Either way, this isn't it.
Here's a sack with 10:58 left in the second quarter, and you start to see why Gruden was so frustrated. The Bucs are running basic nickel coverage against Washington's two-by-two, and Griffin chooses to get poleaxed in the pocket after leaving it. By the time he actually reads his open receivers, it's too late; he's taken his eyes off the field and withdrawn into desperation.
Here's an overthrow to DeSean Jackson with 8:38 left in the third quarter. The Redskins line up in trips left against Tampa Bay's man free coverage, and instead of stepping up in the pocket and delivering a timed throw downfield, Griffin rushes, throws off his back foot, and airmails a ball that could (and should) have been an impressive deep completion. On the season, according to Pro Football Focus' charting metrics, Griffin has completed just three of the 13 throws he's attempted 20 or more yards in the air. That is, put simply, unacceptable.
With 12:07 left in the game, the Bucs bring a simple look, but drop their linebackers into coverage. Griffin has open men, but something about the drops convinced him that there were no throws available. He scrambles for a short gain instead.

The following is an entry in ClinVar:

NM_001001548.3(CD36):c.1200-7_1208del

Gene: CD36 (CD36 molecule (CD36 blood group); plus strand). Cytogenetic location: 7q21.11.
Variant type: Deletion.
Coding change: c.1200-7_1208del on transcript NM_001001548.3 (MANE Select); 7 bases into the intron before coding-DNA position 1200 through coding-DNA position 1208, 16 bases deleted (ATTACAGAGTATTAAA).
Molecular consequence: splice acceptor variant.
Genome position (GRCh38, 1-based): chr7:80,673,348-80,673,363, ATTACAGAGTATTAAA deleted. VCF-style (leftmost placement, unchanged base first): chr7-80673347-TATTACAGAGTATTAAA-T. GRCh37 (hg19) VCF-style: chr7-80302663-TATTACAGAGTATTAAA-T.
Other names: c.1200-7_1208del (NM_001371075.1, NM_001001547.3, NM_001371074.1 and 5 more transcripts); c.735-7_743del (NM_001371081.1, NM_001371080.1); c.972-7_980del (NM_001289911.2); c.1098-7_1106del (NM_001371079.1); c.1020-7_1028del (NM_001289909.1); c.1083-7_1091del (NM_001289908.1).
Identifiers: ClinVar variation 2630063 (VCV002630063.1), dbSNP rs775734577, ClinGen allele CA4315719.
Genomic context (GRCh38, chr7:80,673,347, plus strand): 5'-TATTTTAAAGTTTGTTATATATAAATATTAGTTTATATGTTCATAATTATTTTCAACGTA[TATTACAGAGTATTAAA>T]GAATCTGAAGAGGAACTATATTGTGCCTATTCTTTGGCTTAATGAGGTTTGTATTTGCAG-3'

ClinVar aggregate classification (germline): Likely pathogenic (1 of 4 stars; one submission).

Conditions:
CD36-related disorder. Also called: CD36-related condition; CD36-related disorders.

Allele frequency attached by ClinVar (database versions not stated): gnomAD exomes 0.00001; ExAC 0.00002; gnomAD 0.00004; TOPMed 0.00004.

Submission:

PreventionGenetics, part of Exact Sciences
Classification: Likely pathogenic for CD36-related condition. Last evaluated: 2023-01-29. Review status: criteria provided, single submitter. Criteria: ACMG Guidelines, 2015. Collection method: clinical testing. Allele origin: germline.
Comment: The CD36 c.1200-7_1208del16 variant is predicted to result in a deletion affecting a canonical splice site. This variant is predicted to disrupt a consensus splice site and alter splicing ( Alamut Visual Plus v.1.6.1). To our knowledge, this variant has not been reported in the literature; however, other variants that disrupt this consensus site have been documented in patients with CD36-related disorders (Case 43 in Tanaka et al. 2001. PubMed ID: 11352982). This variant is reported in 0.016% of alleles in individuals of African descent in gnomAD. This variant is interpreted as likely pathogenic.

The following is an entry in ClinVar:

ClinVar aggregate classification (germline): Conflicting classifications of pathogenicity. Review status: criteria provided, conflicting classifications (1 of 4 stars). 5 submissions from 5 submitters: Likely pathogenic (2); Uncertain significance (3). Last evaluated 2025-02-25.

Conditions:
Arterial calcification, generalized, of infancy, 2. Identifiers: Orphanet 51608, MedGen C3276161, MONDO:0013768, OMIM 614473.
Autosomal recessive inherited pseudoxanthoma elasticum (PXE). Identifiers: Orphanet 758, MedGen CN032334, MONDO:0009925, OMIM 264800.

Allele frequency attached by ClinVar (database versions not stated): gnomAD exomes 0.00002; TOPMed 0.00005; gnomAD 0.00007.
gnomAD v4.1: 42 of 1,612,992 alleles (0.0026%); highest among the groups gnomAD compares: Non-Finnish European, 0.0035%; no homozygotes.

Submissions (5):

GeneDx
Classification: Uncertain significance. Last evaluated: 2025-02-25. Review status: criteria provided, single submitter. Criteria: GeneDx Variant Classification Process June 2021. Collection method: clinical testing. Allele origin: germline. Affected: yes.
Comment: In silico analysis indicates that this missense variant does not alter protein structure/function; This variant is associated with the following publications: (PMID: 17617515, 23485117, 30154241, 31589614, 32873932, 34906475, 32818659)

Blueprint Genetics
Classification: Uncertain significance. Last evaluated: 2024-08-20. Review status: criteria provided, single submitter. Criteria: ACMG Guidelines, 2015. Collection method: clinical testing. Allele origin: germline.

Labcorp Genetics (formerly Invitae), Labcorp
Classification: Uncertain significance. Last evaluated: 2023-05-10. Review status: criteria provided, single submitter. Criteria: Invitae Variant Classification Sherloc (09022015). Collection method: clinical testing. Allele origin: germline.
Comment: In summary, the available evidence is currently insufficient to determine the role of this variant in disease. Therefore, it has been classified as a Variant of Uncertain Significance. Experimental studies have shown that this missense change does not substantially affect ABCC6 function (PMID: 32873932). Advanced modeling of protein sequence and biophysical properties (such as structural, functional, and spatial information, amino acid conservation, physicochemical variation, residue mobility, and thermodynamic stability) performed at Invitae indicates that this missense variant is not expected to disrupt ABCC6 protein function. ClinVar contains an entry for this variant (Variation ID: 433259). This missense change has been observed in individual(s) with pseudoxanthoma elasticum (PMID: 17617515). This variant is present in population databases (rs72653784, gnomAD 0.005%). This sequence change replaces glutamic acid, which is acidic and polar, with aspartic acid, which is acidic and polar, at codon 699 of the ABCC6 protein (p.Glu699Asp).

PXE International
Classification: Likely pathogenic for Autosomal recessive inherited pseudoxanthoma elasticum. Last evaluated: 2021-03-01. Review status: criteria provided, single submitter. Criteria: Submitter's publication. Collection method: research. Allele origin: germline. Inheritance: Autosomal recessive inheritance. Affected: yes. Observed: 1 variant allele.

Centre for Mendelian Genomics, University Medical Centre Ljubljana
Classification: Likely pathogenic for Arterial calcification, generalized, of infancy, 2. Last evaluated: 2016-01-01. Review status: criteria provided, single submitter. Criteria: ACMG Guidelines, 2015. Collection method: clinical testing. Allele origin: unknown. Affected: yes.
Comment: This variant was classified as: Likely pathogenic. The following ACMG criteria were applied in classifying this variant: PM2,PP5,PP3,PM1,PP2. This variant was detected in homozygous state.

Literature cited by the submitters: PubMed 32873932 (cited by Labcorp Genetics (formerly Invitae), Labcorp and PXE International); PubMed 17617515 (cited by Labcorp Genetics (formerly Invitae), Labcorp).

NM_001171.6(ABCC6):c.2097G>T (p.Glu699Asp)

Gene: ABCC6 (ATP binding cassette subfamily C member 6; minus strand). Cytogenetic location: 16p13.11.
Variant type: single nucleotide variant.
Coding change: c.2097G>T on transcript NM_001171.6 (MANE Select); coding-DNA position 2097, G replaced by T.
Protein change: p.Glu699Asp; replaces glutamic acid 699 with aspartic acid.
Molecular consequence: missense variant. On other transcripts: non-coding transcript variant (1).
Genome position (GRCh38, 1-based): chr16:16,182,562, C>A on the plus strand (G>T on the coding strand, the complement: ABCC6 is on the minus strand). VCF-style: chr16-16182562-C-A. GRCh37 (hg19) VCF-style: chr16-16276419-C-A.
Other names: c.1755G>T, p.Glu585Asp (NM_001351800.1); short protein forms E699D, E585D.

Here's the second play from scrimmage against San Francisco: more of the same. Griffin can't read the field, and disaster results. He was sacked 16 times in those three November games (20 sacks total on the season), and while his protection was sub-par to be sure, Griffin has nobody to blame but himself for the majority of these takedowns. He was failing QB 101 stuff over and over, and it was obvious that this wasn't working. PFF has Griffin charted as pressured on 51.4 percent of his dropbacks, as opposed to 27.1 percent for everyone else who's thrown a pass in a Redskins uniform this season. That indicates a player who is creating his own chaos.
The Conclusion: Can RGIII be fixed?
Griffin's team has gone 4-14 in his second and third NFL seasons, which would lead one to believe that this thing is over. And it may be, but there is a bit of historical precedent for a quarterback turning his career around in the right environment.